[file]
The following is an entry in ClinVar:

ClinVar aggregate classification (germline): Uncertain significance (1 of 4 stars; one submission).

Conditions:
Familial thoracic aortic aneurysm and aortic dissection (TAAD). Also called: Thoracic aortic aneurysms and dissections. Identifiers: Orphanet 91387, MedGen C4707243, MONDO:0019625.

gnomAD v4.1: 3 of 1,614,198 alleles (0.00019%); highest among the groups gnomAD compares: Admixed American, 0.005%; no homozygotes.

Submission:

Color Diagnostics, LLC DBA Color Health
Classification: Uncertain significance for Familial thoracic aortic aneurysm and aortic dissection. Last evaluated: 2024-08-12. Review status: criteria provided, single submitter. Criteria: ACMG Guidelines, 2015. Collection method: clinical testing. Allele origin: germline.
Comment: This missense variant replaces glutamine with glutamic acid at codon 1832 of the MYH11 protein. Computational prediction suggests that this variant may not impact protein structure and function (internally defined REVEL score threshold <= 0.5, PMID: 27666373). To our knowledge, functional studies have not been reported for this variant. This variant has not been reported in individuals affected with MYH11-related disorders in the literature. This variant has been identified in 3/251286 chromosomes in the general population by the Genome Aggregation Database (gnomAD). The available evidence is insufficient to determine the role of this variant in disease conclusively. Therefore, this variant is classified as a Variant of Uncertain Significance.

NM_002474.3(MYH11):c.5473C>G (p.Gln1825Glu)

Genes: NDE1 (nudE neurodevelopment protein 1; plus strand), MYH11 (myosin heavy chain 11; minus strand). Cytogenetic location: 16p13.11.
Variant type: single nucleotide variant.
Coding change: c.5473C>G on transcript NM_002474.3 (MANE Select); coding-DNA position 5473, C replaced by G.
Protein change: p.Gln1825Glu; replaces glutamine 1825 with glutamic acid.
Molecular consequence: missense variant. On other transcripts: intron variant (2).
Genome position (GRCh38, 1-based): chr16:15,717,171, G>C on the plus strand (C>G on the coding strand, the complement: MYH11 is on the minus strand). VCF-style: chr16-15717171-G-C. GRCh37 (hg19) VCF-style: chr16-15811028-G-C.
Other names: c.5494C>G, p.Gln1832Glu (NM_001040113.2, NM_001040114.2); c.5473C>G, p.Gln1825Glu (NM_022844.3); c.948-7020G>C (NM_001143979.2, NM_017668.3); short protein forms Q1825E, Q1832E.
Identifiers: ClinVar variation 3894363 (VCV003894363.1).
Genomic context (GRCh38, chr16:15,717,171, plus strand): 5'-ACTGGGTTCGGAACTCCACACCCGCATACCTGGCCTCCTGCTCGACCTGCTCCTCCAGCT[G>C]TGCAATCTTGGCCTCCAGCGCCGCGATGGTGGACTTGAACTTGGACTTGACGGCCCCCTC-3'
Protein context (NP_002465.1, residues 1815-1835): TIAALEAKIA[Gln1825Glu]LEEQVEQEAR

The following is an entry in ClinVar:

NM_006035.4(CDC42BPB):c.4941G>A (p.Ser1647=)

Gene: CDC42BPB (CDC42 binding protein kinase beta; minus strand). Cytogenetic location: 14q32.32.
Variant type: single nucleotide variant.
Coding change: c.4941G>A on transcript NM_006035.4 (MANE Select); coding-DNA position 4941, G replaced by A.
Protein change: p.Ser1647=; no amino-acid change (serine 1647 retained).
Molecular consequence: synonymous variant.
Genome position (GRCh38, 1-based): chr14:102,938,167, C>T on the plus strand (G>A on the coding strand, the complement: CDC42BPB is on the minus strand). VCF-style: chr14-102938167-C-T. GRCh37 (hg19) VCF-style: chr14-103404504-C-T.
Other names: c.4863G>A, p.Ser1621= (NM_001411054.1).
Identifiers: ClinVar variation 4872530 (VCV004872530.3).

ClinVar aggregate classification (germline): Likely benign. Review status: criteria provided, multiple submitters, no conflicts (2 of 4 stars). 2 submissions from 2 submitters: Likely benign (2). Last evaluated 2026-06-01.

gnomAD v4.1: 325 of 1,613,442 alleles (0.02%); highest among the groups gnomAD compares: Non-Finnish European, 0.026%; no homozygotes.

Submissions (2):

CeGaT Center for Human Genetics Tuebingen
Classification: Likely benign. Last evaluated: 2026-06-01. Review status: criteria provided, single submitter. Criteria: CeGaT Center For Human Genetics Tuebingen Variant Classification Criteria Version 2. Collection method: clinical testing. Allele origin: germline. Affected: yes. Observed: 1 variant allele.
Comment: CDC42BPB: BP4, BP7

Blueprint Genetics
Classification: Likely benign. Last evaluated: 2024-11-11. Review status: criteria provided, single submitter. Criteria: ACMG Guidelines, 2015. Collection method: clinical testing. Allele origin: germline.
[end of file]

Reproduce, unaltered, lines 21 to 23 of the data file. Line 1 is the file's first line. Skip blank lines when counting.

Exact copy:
The following is an entry in ClinVar:

NM_006035.4(CDC42BPB):c.4941G>A (p.Ser1647=)

Gene: CDC42BPB (CDC42 binding protein kinase beta; minus strand). Cytogenetic location: 14q32.32.